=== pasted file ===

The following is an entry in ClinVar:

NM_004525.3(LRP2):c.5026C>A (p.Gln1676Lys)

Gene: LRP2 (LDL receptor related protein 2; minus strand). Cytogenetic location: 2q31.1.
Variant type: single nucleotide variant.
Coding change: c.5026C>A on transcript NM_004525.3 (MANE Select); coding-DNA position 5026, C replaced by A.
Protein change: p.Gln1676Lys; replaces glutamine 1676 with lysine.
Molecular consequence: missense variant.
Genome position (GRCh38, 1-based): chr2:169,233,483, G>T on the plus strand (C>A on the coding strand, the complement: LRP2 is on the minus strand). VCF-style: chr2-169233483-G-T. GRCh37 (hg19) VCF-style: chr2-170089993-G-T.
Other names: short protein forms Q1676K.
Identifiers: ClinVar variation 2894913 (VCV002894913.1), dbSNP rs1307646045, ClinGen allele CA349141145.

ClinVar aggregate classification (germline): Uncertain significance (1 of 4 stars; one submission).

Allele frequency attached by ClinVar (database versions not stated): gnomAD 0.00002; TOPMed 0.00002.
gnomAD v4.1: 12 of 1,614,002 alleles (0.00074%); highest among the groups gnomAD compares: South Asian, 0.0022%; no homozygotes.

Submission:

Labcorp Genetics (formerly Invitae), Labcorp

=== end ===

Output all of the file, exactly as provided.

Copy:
The following is an entry in ClinVar:

NM_004525.3(LRP2):c.5026C>A (p.Gln1676Lys)

Gene: LRP2 (LDL receptor related protein 2; minus strand). Cytogenetic location: 2q31.1.
Variant type: single nucleotide variant.
Coding change: c.5026C>A on transcript NM_004525.3 (MANE Select); coding-DNA position 5026, C replaced by A.
Protein change: p.Gln1676Lys; replaces glutamine 1676 with lysine.
Molecular consequence: missense variant.
Genome position (GRCh38, 1-based): chr2:169,233,483, G>T on the plus strand (C>A on the coding strand, the complement: LRP2 is on the minus strand). VCF-style: chr2-169233483-G-T. GRCh37 (hg19) VCF-style: chr2-170089993-G-T.
Other names: short protein forms Q1676K.
Identifiers: ClinVar variation 2894913 (VCV002894913.1), dbSNP rs1307646045, ClinGen allele CA349141145.

ClinVar aggregate classification (germline): Uncertain significance (1 of 4 stars; one submission).

Allele frequency attached by ClinVar (database versions not stated): gnomAD 0.00002; TOPMed 0.00002.
gnomAD v4.1: 12 of 1,614,002 alleles (0.00074%); highest among the groups gnomAD compares: South Asian, 0.0022%; no homozygotes.

Submission:

Labcorp Genetics (formerly Invitae), Labcorp